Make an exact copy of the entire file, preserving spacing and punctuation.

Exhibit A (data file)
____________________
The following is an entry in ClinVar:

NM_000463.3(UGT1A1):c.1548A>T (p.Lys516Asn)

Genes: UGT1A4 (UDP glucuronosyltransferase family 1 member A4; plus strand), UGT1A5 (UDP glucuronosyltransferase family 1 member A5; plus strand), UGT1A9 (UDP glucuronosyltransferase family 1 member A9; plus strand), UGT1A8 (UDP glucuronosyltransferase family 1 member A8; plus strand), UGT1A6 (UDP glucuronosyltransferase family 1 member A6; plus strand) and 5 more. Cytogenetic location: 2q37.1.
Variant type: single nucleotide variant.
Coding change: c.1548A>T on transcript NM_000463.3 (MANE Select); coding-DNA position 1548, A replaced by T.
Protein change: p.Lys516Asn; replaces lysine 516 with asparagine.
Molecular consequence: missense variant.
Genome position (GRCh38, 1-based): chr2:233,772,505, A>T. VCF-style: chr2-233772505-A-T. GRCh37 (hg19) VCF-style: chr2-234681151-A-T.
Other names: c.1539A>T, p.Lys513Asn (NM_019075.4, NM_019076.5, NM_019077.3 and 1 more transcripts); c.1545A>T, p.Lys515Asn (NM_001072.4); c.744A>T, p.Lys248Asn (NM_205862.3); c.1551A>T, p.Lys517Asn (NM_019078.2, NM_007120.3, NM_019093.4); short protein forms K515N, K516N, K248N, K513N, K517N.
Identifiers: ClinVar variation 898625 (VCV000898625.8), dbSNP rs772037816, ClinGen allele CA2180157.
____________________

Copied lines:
The following is an entry in ClinVar:

NM_000463.3(UGT1A1):c.1548A>T (p.Lys516Asn)

Genes: UGT1A4 (UDP glucuronosyltransferase family 1 member A4; plus strand), UGT1A5 (UDP glucuronosyltransferase family 1 member A5; plus strand), UGT1A9 (UDP glucuronosyltransferase family 1 member A9; plus strand), UGT1A8 (UDP glucuronosyltransferase family 1 member A8; plus strand), UGT1A6 (UDP glucuronosyltransferase family 1 member A6; plus strand) and 5 more. Cytogenetic location: 2q37.1.
Variant type: single nucleotide variant.
Coding change: c.1548A>T on transcript NM_000463.3 (MANE Select); coding-DNA position 1548, A replaced by T.
Protein change: p.Lys516Asn; replaces lysine 516 with asparagine.
Molecular consequence: missense variant.
Genome position (GRCh38, 1-based): chr2:233,772,505, A>T. VCF-style: chr2-233772505-A-T. GRCh37 (hg19) VCF-style: chr2-234681151-A-T.
Other names: c.1539A>T, p.Lys513Asn (NM_019075.4, NM_019076.5, NM_019077.3 and 1 more transcripts); c.1545A>T, p.Lys515Asn (NM_001072.4); c.744A>T, p.Lys248Asn (NM_205862.3); c.1551A>T, p.Lys517Asn (NM_019078.2, NM_007120.3, NM_019093.4); short protein forms K515N, K516N, K248N, K513N, K517N.
Identifiers: ClinVar variation 898625 (VCV000898625.8), dbSNP rs772037816, ClinGen allele CA2180157.